Chicago Group Working to Match Black Tech Entrepreneurs with Venture Capitalists

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Riana Lynn said she plans to release a report about minority tech founders along with a resource website in January. (James C. Svehla/Blue Sky)
Riana Lynn said she plans to release a report about minority tech founders along with a resource website in January. (James C. Svehla/Blue Sky)

A Chicago-based organization is working to match Black startup founders with investors who may want to back their companies, according to The Chicago Tribune.

Code2040 Entrepreneurs in Residence program is compiling a report identifying all local tech companies founded by Black and Latino entrepreneurs. The goal is to make it easier for investors to find them.

“We want to understand all of the businesses that are out there, and we want to share this information with central partners and investors,” said Rianna Lynn, co-founder of FoodTrace and a Google Code2040 fellow. “These venture capitalists say they don’t know who’s out there. No one’s approaching them. We want to make sure our Chicago companies are being discovered.”

Code2040 Entrepreneurs in Residence program is working to solve a problem often faced by Black tech entrepreneurs seeking venture capital funding. They often complain they have a hard time getting funding from traditional sources. This problem was illustrated in a CNN special titled The New Promised Land — Silicon Valley. The documentary, which was part of Soledad O’Brien’s Black In America series, featured Black tech entrepreneurs trying to launch a company in Silicon Valley. An Asian tech entrepreneur told them they needed to hire a white man to front their company, because it would make it easier to get funding.

Donny Gamble, founder of the financial advice website, Personalincome.org, said he also experienced this problem when he tried to launch his website. He told Los Angeles-based paper, Our Weekly, he had to spend his own money to launch the site, which grossed $120,000 last year.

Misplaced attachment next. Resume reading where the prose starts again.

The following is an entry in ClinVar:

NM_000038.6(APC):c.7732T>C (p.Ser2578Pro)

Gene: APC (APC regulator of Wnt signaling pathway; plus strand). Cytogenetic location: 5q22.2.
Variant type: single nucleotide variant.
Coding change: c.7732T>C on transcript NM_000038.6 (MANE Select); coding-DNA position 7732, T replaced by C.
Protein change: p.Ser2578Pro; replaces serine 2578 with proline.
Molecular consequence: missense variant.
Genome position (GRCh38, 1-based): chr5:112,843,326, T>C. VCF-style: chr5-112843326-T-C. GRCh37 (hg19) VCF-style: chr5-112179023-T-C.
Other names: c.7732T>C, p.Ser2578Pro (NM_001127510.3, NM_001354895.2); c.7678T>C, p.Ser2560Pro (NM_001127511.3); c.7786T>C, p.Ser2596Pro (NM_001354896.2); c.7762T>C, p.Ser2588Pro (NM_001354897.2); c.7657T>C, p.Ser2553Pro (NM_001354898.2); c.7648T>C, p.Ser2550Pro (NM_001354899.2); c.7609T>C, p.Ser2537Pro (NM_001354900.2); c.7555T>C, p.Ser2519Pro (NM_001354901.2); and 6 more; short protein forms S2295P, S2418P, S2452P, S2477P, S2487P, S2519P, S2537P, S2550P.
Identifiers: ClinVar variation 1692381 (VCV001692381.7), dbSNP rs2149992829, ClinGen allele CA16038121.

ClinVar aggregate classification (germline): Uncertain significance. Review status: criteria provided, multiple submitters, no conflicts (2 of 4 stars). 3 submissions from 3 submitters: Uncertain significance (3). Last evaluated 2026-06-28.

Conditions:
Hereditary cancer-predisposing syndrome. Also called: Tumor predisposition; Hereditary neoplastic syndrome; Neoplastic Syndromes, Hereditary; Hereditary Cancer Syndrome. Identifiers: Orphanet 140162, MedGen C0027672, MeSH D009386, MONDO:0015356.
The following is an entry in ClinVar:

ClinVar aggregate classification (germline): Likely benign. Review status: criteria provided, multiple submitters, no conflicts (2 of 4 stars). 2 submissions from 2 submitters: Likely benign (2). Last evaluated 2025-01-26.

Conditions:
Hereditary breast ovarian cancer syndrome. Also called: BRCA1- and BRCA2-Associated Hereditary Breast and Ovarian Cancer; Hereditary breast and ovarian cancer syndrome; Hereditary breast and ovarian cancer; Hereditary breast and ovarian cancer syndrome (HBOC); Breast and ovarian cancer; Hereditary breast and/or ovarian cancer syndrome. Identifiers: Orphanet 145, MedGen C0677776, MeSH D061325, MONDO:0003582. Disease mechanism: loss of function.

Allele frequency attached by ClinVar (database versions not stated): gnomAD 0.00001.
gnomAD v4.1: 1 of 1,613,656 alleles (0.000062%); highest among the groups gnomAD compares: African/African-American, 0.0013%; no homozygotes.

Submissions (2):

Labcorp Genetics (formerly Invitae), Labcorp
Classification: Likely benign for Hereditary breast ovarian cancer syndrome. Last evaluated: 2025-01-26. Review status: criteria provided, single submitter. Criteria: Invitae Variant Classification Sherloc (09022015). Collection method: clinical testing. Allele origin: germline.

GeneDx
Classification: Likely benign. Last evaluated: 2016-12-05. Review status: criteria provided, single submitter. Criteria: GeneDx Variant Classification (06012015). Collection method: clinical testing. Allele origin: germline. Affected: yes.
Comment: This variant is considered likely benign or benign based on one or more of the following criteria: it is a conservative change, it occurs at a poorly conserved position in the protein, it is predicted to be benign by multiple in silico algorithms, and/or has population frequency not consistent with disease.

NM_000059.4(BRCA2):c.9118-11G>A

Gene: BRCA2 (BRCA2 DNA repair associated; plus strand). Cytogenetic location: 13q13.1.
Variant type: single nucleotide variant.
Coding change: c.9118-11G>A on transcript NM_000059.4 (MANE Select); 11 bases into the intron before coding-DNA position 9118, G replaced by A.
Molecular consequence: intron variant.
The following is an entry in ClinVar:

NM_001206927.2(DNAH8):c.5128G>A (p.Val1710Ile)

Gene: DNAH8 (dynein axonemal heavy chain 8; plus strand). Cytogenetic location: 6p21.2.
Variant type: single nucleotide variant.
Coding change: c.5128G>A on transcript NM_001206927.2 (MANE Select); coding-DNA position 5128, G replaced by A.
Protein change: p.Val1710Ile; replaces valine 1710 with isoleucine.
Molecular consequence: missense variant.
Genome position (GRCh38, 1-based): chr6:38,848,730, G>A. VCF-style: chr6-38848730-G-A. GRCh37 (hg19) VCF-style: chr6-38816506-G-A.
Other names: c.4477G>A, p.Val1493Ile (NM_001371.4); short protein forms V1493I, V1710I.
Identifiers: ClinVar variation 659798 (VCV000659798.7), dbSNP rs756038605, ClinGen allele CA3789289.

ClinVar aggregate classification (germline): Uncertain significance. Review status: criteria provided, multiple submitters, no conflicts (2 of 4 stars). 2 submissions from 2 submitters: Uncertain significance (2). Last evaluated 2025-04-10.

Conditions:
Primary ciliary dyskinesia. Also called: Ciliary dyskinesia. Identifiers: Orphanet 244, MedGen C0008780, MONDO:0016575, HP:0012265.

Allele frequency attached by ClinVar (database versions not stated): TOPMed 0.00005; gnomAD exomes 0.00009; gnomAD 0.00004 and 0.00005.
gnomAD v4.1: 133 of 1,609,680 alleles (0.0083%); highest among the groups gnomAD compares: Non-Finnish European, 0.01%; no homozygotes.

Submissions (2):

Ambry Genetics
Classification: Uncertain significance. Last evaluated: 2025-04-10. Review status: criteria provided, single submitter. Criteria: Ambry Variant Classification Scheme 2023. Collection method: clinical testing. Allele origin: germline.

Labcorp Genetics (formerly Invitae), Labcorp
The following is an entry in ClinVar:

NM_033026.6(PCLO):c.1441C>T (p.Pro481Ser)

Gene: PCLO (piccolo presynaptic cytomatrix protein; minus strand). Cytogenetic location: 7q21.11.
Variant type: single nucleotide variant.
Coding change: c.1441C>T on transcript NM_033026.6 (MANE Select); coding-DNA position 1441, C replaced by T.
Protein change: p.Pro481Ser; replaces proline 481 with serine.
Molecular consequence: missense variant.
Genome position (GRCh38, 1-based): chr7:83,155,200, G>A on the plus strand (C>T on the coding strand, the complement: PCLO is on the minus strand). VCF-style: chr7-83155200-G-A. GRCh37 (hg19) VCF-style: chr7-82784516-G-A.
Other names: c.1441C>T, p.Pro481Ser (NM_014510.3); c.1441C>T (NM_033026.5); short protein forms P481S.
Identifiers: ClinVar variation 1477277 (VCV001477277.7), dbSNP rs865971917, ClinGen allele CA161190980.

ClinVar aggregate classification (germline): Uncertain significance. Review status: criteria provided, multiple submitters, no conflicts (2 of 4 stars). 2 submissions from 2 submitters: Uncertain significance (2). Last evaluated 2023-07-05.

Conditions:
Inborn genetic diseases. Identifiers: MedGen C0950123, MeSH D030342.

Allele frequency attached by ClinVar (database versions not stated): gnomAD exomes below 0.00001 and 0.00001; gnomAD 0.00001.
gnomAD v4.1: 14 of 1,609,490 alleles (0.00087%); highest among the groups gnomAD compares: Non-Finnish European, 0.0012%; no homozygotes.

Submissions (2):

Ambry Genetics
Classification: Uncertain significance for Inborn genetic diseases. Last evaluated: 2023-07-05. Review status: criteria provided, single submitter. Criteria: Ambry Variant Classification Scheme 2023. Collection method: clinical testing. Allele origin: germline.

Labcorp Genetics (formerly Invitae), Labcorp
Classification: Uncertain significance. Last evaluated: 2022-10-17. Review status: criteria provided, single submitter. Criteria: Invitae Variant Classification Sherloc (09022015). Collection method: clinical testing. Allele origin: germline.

“I feel most of the angel/venture-backed money is still in what they call ‘the good ole boys club’ where you need to have relationships or a previous track record of success in order to get funded,” Gamble said. “This ties in a little bit with lack of capital, because it is hard to get your foot in the door, if you don’t know the right people. I have had so many great ideas over the years, but never could make them happen because I was not connected with the right individuals.”

Rapper Lupe Fiasco has also tried to bypass the tech funding problem by launching the Neighborhood Start Fund, an initiative that backs underserved minority entrepreneurs.

The tech industry has been criticized for its lack of diversity. Black people may be early adopters and heavy users of technology, but they are not getting hired by tech giants. For example, Black Twitter is a powerful force and 27 percent of Black adults use Twitter, but only 49 of the company’s 3,000 employees are Black, according to the Pew Research Center. The other tech giants don’t fare much better. Facebook has more than a billion users worldwide, but only two percent of its workforce is Black. In an interview with The Guardian, Rev. Jesse Jackson accused Twitter of taking Black people for granted.

“Black people are greater users of the product and capable of doing the jobs, but there has not been an adequate commitment to hire, train and maintain [Black people],” he said.

Lynn told The Chicago Tribune that once the report on Black tech entrepreneurs was completed it would serve as a great resource for investors.

“These venture capitalists say they don’t know who’s out there. No one’s approaching them. We want to make sure our Chicago companies are being discovered,” Lynn said.

The Tribune also said the report will precede the State of the Black Tech Ecosystem scheduled for Jan. 28. The event is being led by Black Tech Mecca, a group founded by Fabian Elliott, an advertising technology consultant at Google. According to its mission statement, “Black Tech Mecca is a collaborative community initiative that is building a thriving black tech ecosystem in Chicago by strengthening connections, quantifying impact, and directing growth for individuals, community organizations, and companies.”